For the Love of Mars

A Human History of the Red Planet

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Pub Date May 18 2023 | Archive Date Apr 23 2023

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A tour of Mars in the human imagination, from ancient astrologers to modern explorers.

Mars and its secrets have fascinated and mystified humans since ancient times. For the Love of Mars surveys the red planet’s place in the human imagination, beginning with ancient astrologers and skywatchers and ending in our present moment of exploration and virtual engagement.
National Air and Space Museum curator Matthew Shindell describes how historical figures across eras and around the world have made sense of this mysterious planet. We meet Mayan astrologer priests who incorporated Mars into seasonal calendars and religious ceremonies, Babylonian astrologers who discerned bad omens, figures of the Scientific Revolution who struggled to comprehend Mars as a world, Victorian astronomers who sought signs of intelligent life, and twentieth- and twenty-first-century scientists who have established a technological presence on the planet’s surface. Along the way, we encounter writers and artists from each of these periods who took readers and viewers along on imagined journeys to Mars.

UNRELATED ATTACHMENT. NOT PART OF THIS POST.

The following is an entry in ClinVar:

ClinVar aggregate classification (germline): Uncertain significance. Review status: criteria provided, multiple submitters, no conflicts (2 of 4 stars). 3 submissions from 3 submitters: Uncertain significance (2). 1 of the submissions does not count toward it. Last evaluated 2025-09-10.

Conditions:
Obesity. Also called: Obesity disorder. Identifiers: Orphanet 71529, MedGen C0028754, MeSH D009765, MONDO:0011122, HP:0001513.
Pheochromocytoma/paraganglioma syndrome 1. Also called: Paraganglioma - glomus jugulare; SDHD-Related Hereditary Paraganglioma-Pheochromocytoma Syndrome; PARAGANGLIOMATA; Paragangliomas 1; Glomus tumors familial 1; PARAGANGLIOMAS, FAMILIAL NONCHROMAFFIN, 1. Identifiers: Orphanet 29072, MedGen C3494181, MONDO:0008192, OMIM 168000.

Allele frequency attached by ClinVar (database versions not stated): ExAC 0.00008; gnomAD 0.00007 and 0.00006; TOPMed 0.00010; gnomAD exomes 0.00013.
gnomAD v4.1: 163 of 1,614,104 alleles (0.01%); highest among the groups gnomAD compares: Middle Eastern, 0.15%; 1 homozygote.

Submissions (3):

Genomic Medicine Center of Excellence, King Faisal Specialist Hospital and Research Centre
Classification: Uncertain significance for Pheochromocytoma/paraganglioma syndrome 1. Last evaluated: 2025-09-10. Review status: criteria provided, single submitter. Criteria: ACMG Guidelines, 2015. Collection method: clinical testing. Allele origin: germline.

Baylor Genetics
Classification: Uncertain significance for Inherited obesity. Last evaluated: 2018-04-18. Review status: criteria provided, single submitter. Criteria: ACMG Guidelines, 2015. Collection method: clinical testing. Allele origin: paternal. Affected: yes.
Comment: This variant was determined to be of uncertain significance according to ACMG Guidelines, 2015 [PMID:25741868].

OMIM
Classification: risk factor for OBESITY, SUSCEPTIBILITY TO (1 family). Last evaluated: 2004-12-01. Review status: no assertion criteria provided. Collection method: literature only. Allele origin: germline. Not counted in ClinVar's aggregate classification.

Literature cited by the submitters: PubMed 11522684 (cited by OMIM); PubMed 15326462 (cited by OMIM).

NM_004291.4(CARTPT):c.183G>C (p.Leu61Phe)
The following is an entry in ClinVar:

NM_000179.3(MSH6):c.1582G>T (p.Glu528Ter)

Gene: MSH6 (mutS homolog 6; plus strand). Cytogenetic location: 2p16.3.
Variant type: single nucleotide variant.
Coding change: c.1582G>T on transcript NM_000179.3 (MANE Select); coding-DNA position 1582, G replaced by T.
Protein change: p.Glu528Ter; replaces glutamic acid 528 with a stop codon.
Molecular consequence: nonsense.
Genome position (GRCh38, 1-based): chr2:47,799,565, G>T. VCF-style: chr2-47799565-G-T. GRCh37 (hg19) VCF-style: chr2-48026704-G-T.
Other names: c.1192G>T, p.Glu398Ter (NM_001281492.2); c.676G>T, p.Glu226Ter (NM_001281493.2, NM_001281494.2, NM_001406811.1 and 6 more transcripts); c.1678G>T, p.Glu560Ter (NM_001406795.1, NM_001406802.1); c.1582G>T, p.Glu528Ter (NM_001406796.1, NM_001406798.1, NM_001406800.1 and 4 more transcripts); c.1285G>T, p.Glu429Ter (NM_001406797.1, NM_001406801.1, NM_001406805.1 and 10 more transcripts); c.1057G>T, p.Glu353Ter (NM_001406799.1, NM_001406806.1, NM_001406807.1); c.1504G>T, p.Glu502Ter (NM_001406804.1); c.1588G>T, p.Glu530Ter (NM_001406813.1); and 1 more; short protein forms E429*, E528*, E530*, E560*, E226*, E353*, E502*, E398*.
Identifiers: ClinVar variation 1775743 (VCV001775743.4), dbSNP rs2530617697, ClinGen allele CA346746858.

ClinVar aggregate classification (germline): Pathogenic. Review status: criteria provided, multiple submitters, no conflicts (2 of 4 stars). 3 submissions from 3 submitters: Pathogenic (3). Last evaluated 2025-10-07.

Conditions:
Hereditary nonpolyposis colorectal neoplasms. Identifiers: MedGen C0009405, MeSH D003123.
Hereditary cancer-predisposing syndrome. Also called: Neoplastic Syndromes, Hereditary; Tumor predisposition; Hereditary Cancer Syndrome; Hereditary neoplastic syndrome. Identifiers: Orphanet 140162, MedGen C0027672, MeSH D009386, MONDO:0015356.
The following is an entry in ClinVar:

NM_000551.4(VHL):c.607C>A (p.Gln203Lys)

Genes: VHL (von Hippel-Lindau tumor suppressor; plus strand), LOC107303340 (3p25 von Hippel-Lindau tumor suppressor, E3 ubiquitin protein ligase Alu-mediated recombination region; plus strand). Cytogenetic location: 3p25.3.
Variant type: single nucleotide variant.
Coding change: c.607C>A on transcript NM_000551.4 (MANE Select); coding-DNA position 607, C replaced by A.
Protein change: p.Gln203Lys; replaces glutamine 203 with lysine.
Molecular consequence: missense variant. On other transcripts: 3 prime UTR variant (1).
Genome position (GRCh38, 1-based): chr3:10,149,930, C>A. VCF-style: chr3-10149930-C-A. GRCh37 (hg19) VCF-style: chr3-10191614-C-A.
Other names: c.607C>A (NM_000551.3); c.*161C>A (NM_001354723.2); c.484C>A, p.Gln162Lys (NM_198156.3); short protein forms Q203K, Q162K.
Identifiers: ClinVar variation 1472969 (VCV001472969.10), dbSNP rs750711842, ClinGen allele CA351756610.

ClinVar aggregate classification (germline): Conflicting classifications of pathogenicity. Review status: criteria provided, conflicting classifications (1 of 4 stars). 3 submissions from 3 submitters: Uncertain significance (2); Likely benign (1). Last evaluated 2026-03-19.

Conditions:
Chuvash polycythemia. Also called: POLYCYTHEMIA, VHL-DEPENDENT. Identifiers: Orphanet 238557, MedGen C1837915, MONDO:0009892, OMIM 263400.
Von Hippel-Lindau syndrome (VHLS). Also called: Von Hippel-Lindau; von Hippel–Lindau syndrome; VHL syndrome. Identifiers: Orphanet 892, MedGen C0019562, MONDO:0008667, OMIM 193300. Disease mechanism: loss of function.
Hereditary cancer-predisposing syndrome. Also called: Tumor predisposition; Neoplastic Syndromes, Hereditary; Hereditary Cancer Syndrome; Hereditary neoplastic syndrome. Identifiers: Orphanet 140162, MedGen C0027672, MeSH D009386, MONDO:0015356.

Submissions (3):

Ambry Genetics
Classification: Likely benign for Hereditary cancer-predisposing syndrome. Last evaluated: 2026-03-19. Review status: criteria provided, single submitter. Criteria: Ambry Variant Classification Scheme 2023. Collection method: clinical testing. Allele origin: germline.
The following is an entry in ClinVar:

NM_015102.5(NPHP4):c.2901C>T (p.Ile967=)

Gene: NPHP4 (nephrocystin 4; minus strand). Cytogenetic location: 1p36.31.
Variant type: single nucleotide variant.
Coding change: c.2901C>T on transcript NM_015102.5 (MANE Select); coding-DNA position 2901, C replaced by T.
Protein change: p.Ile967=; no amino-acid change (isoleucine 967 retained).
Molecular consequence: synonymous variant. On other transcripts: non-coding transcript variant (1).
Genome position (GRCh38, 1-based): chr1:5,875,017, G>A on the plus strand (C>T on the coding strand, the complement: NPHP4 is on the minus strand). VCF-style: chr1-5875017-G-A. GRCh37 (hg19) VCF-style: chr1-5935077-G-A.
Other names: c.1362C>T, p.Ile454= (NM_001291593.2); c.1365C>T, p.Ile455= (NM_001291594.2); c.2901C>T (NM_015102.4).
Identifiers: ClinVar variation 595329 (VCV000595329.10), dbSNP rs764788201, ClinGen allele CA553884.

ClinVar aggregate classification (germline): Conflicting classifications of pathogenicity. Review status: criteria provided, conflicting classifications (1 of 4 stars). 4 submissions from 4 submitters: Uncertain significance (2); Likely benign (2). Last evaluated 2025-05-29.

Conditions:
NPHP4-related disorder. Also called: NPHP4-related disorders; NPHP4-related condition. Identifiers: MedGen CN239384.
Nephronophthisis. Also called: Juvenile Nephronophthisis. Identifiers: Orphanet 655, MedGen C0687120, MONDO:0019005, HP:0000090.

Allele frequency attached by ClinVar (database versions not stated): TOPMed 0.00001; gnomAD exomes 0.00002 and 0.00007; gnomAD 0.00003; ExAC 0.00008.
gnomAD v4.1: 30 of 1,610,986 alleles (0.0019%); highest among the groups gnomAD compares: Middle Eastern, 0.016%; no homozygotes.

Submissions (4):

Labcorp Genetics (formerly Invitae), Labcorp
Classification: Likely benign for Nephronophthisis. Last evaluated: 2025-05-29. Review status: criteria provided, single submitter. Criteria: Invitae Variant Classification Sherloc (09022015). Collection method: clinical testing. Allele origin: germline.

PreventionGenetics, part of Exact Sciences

By focusing on the diverse human stories behind the telescopes and behind the robots we know and love, Shindell shows how Mars exploration has evolved in ways that have also expanded knowledge about other facets of the universe. Captained by an engaging and erudite expert, For the Love of Mars is a captivating voyage through time and space for anyone curious about Curiosity and the red planet.
A tour of Mars in the human imagination, from ancient astrologers to modern explorers.

Mars and its secrets have fascinated and mystified humans since ancient times. For the Love of Mars surveys the...

Advance Praise